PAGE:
We also need to think about the climate change which has further contributed to the pathogens and will do so more if we don’t get a check on the climate change and so the end result is that people and animals with the diseases are closer than ever.

Ms Andersen stressed that now more than ever before in history, it has become imperative that the degradation of the natural world needs to be prevented, halted and reversed.

Also Read: A Forest Officer From Jharkhand Comes Up With An Idea To Stop Forest Fires, Illegal Tree Felling And Creates Jobs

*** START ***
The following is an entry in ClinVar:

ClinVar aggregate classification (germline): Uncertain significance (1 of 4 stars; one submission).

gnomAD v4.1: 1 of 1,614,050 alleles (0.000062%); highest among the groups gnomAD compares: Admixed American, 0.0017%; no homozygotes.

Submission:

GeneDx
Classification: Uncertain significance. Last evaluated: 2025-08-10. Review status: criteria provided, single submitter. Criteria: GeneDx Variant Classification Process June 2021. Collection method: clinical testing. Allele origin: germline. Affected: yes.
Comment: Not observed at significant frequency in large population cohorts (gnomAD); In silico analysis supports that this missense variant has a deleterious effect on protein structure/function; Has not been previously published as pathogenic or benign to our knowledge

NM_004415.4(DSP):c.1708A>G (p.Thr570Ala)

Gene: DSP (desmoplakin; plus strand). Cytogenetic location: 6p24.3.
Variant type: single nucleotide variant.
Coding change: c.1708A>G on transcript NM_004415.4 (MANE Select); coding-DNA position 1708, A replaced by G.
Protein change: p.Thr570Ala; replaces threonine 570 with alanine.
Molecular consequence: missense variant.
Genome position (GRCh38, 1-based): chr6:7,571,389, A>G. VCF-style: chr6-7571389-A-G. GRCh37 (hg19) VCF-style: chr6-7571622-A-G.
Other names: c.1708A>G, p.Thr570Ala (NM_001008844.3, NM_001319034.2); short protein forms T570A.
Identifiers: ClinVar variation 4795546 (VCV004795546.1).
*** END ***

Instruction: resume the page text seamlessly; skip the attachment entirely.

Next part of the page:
NDTV – Dettol Banega Swasth India campaign is an extension of the five-year-old Banega Swachh India initiative helmed by Campaign Ambassador Amitabh Bachchan. It aims to spread awareness about critical health issues facing the country. In wake of the current COVID-19 pandemic, the need for WASH (WaterSanitation and Hygiene) is reaffirmed as handwashing is one of the ways to prevent Coronavirus infection and other diseases. The campaign highlights the importance of nutrition and healthcare for women and children to prevent maternal and child mortality, fight malnutrition, stunting, wasting, anaemia and disease prevention through vaccines. Importance of programmes like Public Distribution System (PDS), Mid-day Meal Scheme, POSHAN Abhiyan and the role of Aganwadis and ASHA workers are also covered. Only a Swachh or clean India where toilets are used and open defecation free (ODF) status achieved as part of the Swachh Bharat Abhiyan launched by Prime Minister Narendra Modi in 2014, can eradicate diseases like diahorrea and become a Swasth or healthy India. The campaign will continue to cover issues like air pollutionwaste managementplastic banmanual scavenging and sanitation workers and menstrual hygiene